We have been blessed in Albany, NY. Sandy left us pretty much alone. But oh my God they were right about the
enormity (enormity doesn’t mean what I thought it meant) vast extent of the damage. Too bad the two billion dollars Obama and Romney spent campaigning wasn’t around to help all the people left in the dark and the cold. Destruction, trees, debris everywhere. Generators with no gas to run them. And then they almost held a marathon on top of it all.
Yesterday mom and I drove to see Boo. We stopped at the Mobil in Rhinebeck and were shocked to see these signs on every gas pump; yellow tape was wrapped around the tanks at other stations.
On the way back from our visit we passed convoys of utility trucks driving south. I imagine they’re reaching out to cities farther and father away for help.
The visit with Boo was a good one — nowadays he walks in precise circles. This video shows him on a low bridge over a creek running slow with his beloved water. It looks a little circus trick-y but trust me when I tell you Boo has superpower skills at staying on the safe side; it has always been this way.
He had all this favorite things – bath and lunch, grandma and hugs.
He had a particularly joyous time on his swing:
I love when he is this happy. He asked for “mama push?!” and I pushed as hard as I could. He swung so high I knew he felt like he was flying. “Jonah, flying so high!” I shouted to him. “Flying so high!” he shouted back at me over and over, giggling and shrieking. The above picture was one of about 45 I took of empty sky and half-a-leg. Digital cameras rock.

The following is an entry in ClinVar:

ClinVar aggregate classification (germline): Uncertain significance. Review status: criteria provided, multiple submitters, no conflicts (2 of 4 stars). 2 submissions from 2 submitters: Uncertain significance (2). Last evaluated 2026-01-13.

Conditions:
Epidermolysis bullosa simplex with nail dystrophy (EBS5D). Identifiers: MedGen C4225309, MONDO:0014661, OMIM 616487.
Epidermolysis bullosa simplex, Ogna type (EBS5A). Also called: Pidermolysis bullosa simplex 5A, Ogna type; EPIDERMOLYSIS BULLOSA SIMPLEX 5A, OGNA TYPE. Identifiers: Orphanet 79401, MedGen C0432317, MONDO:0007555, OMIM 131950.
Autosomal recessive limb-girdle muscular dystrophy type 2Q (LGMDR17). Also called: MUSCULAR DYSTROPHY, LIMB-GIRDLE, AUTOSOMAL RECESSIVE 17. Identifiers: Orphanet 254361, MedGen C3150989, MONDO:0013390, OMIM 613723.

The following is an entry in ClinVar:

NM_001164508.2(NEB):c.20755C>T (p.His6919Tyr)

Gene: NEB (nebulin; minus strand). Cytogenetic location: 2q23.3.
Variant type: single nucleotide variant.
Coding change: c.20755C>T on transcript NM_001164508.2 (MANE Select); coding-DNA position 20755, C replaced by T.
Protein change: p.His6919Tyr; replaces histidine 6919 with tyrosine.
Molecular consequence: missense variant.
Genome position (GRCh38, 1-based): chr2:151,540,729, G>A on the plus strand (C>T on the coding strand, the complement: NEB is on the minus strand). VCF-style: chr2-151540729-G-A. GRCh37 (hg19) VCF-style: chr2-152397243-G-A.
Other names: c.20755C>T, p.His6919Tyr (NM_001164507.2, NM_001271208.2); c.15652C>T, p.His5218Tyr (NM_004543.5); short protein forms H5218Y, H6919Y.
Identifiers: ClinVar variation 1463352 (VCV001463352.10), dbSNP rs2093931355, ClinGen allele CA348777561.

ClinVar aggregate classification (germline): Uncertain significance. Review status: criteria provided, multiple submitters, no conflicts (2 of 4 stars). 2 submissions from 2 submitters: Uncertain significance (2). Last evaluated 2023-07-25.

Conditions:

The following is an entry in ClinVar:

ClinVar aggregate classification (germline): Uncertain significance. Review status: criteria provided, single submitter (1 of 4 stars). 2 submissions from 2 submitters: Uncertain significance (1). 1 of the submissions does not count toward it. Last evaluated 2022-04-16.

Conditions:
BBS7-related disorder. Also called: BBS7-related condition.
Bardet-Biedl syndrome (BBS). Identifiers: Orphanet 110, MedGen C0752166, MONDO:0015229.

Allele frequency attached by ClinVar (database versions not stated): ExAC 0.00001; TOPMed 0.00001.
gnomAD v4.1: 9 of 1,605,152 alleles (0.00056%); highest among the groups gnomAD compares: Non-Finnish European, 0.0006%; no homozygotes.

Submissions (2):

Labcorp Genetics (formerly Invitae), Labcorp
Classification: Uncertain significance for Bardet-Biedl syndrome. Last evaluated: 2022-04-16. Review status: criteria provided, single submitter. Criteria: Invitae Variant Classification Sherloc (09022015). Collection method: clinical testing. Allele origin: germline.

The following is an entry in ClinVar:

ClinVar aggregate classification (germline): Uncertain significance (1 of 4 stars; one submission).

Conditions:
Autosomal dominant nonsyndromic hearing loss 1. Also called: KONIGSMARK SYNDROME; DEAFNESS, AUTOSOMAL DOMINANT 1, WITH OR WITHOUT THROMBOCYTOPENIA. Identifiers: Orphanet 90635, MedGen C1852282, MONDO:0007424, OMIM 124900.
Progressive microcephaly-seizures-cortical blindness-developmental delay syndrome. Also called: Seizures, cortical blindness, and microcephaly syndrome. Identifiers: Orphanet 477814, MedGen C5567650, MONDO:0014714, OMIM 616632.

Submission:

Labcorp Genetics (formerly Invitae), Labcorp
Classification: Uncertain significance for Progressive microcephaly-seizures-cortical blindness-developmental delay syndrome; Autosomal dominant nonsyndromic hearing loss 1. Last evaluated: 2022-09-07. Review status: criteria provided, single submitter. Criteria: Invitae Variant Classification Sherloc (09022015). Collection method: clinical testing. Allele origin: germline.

I hope they took pictures of him in the little prisoner costume I bought – they say he laughed and shouted and actually said “trick or treat.” I wish I could have seen it – but I don’t really fit into the context of his school experiences – as soon as I arrive, he wants to go with me in the car. Same with his dad, of course. I wish I had a way to spy on him in the house or in his classrooms. Two way mirrors, maybe. I don’t know what he’s like when he’s in his own environment, with his peeps.
We visited the Hudson River by the train tracks and watched the wavy water, choppy and grey. The wind whipped and we were all chilled.
My mom waited in the warm car – she is frail and getting too old to be climbing stairs to stand in the cold. At the top of the steps of the walking bridge the train goes under, I put Jonah inside my outer coat and breathed on his ears. He wouldn’t wear a hat. I did get a pretty cool picture of Boo with his daddy: